Nonalcoholic fatty liver disease (NAFLD) is marked by accumulation of fat in liver cells with accompanying inflammation and variable degrees of cell injury and fibrosis. When cell injury and fibrosis are present, the disease has a potential to progress and is referred to as nonalcoholic steatohepatitis (NASH). The etiology of NASH is not clear, but most patients are overweight or obese and have either insulin resistance or frank diabetes. Because of this association with obesity and diabetes, therapies for NASH have focused upon weight loss and improvement in insulin resistance. Starting in 2002, we conducted a series of clinical research studies in NASH. An initial study focused on the thiazolidinediones (TZDs), insulin sensitizing agents that are used widely in diabetes. In a pilot study, 22 non-diabetic patients with NASH were treated with pioglitazone (30 mg daily) and underwent extensive testing for metabolic status, body composition and liver disease (including liver biopsy) before and at the end of 48 weeks of therapy. Improvement was assessed by strict histological criteria. A preliminary report on this study showed that two-thirds of patients improved on therapy as judged by strict histological criteria. Improvements were accompanied by a marked decrease in hepatic fat despite an overall increase in body weight and total body fat. Thus, the effects of TZDs in NASH appeared to be due to the redirection of fat storage from the liver and central sites to the periphery. The histological improvements in the liver were not just in amount of fat (steatosis), but more strikingly in cell injury, inflammation and fibrosis. In follow up of this study, samples from patients were tested for a battery of cytokines and adipokines. Histological improvements correlated most clearly with changes in adiponectin, a adipokine that improves insulin signaling and induces maturation of adipocytes. When pioglitazone was stopped, the serum biochemical and histological features of NASH were reversed, histological scores returning to baseline by a year after discontinuation of pioglitazone. Importantly, the weight gain that occurred during pioglitazone therapy was not reversed;so that patients who received a one-year course of pioglitazone no longer had the histological benefit but were considerably heavier than before they were treated. These finds indicate that long-term improvement in NASH would require long-term therapy with a TZD and that the weight gain that often accompanies TZD therapy is likely to ultimately reverse any benefit. We completed a prospective, open-labelled study of metformin as therapy for NASH. A total of 28 patients with NASH were enrolled. The design of the study was similar to that for pioglitazone, in that patients underwent extensive evaluation of body composition, metabolic status, insulin sensitivity and liver disease (including liver biopsy) before and at the end of a 48 week course of metformin (2000 mg daily). The primary endpoint was histologic improvement, defined as a 3-point improvement in the NASH activity index. Of 28 patients enrolled, 26 (13 females;average age 44 years) completed 48 weeks of treatment and underwent repeat metabolic studies, imaging and liver biopsy. Thirty percent achieved a histologic response. Most patients lost weight, the average being 6 kg. There was a marked association between weight loss and improvements in NASH activity index and ALT levels (both, p <0.01). Insulin sensitivity also improved, but the degree of change did not correlate with histologic improvement. Thus, metformin leads to improvements in liver histology and ALT levels in 30% of patients with NASH probably by its effects in causing weight loss. Genome wide association (GWA) studies identified single nucleotide polymorphisms (SNPs) that are associated with increased hepatic fat or elevated liver enzymes, presumably reflecting nonalcoholic fatty liver disease (NAFLD). We initiated a study to investigate whether these SNPs are associated with histological severity in a large cohort of NAFLD patients. 1117 (894 adults/223 children) individuals enrolled in NASH-Clinical Research Network and National Institutes of Health Clinical Center studies with histologically-confirmed NAFLD were genotyped for six SNPs that are associated with hepatic fat or liver enzymes in GWA studies. In adults, 3 SNPs on chromosome 22 showed associations with histological parameters of nonalcoholic steatohepatitis (NASH). After adjustment for age, gender, diabetes and alcohol consumption, the minor allele of rs738409C/G, a nonsynonymous coding SNP in the PNPLA3 (adiponutrin) gene encoding an I148M change, was associated with steatosis (p=0.03), portal inflammation (p=2.5x10-4), lobular inflammation (p=0.005), Mallory-Denk bodies (p=0.015), NAFLD activity score (NAS, p=0.004) and fibrosis (p=7.7x10-6). Two other SNPs in the SAMM50-PNPLA3 cluster demonstrated similar associations. Three SNPs on chromosome 10 in the CPN1-ERLIN1-CHUK region were independently associated with fibrosis (p=0.010). In children, no SNP was associated with histological severity. However, the rs738409 G allele was associated with younger age at the time of biopsy in multivariate analysis (p=0.045). In this large cohort of histologically-proven NAFLD, we confirm the association of the rs738409G allele with steatosis and describe its association with histological severity. In pediatric patients, the high-risk rs738409G allele is associated with an earlier presentation of disease. We also describe a hitherto unknown association between SNPs at a chromosome 10 locus and the severity of NASH fibrosis. We currently investigate other potential genetic variants that may contribute to the pathogenesis of NASH. To better understand the role of PNPLA3/adiponutrin in NAFLD and normal physiology, we studied the regulation of its expression in adipocytes and hepatocytes in culture. We found PNPLA3 expression to be upregulated during adipocyte differentiation, and also found it to be upregulated by glucose, insulin (in a synergistic pattern) and PPAR gamma agonists. We also used immunohistochemistry to examine the distribution of adiponutrin expression in the liver, using human liver biopsy specimens. We found adiponutrin to be predominantly expressed in zone 3 in normal liver. However, in patients with fatty liver disease, the zonal distribution pattern was lost and adiponutrin was expressed in all zones, mostly associated with lipid droplets. Future studies in NASH will be directed at other means of improving this liver disease. Possible therapies that are being considered include use of Vitamin E. We are also develop metabolicc and physiologic studies of patients with NAFLD and/or metabolic syndrome and continue to study the functional significance of genetic variants and their role in disease pathophysiology and response to treatment.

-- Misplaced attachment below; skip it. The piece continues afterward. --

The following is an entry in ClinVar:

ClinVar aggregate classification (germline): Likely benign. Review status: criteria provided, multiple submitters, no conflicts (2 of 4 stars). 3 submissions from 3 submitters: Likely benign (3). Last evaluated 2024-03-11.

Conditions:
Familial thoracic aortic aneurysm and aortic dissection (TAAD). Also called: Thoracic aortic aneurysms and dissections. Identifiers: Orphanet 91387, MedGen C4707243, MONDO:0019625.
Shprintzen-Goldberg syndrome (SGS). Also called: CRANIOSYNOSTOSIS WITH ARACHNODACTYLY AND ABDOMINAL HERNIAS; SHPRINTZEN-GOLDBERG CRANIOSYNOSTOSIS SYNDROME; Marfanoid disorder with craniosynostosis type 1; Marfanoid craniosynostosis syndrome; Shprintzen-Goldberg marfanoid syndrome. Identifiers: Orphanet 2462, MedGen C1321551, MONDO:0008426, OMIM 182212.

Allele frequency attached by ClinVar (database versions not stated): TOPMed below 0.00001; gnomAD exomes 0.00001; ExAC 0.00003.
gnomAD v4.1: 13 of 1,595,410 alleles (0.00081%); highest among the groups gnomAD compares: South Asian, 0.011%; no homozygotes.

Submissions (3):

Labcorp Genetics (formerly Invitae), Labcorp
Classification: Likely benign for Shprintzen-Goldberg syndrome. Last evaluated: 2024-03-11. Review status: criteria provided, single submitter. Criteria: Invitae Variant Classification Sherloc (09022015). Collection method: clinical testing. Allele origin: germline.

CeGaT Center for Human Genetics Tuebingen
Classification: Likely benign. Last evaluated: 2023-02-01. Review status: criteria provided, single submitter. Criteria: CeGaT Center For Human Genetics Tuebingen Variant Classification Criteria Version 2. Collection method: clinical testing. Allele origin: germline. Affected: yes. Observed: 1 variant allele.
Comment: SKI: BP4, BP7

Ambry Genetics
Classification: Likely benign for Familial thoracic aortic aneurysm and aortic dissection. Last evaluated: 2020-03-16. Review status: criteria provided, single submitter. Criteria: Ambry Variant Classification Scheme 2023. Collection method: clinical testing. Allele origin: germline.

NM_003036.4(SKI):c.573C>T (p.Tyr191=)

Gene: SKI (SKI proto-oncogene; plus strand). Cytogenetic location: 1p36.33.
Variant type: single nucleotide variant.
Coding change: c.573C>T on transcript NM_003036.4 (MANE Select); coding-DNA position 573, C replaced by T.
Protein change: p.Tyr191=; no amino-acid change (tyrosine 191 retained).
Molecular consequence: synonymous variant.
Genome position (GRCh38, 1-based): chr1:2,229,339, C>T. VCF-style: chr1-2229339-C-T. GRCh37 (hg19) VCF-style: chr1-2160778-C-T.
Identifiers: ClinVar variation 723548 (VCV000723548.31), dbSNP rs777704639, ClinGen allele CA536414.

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Brown, Philip M; Rotman, Yaron (2017) What if Prometheus had steatosis? Potential use of FGF19 to promote regeneration of the fatty liver. Gut :